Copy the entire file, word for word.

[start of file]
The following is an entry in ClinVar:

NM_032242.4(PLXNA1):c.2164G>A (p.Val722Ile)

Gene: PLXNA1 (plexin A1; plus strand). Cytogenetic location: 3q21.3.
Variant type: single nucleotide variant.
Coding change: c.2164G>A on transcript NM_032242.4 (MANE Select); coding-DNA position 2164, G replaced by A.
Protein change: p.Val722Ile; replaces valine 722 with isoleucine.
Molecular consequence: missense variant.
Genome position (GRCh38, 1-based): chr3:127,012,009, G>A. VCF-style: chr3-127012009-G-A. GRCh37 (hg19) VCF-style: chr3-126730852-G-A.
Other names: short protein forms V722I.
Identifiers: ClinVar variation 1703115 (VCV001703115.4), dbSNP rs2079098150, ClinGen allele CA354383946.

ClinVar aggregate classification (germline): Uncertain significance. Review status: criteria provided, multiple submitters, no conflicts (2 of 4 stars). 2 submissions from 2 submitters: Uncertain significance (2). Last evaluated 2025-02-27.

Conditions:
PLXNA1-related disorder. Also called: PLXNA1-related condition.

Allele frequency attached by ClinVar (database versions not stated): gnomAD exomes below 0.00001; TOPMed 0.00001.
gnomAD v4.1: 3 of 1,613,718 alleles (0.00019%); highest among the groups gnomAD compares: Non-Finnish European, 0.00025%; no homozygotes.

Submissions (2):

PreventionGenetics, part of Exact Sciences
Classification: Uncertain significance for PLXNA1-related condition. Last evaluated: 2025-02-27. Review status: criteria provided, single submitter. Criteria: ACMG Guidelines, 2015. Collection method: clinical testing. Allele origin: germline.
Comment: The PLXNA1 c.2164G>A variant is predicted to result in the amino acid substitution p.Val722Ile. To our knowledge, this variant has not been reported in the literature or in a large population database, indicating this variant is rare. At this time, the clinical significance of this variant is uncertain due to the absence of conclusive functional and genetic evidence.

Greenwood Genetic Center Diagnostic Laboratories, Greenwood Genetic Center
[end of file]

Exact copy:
The following is an entry in ClinVar:

NM_032242.4(PLXNA1):c.2164G>A (p.Val722Ile)

Gene: PLXNA1 (plexin A1; plus strand). Cytogenetic location: 3q21.3.
Variant type: single nucleotide variant.
Coding change: c.2164G>A on transcript NM_032242.4 (MANE Select); coding-DNA position 2164, G replaced by A.
Protein change: p.Val722Ile; replaces valine 722 with isoleucine.
Molecular consequence: missense variant.
Genome position (GRCh38, 1-based): chr3:127,012,009, G>A. VCF-style: chr3-127012009-G-A. GRCh37 (hg19) VCF-style: chr3-126730852-G-A.
Other names: short protein forms V722I.
Identifiers: ClinVar variation 1703115 (VCV001703115.4), dbSNP rs2079098150, ClinGen allele CA354383946.

ClinVar aggregate classification (germline): Uncertain significance. Review status: criteria provided, multiple submitters, no conflicts (2 of 4 stars). 2 submissions from 2 submitters: Uncertain significance (2). Last evaluated 2025-02-27.

Conditions:
PLXNA1-related disorder. Also called: PLXNA1-related condition.

Allele frequency attached by ClinVar (database versions not stated): gnomAD exomes below 0.00001; TOPMed 0.00001.
gnomAD v4.1: 3 of 1,613,718 alleles (0.00019%); highest among the groups gnomAD compares: Non-Finnish European, 0.00025%; no homozygotes.

Submissions (2):

PreventionGenetics, part of Exact Sciences
Classification: Uncertain significance for PLXNA1-related condition. Last evaluated: 2025-02-27. Review status: criteria provided, single submitter. Criteria: ACMG Guidelines, 2015. Collection method: clinical testing. Allele origin: germline.
Comment: The PLXNA1 c.2164G>A variant is predicted to result in the amino acid substitution p.Val722Ile. To our knowledge, this variant has not been reported in the literature or in a large population database, indicating this variant is rare. At this time, the clinical significance of this variant is uncertain due to the absence of conclusive functional and genetic evidence.

Greenwood Genetic Center Diagnostic Laboratories, Greenwood Genetic Center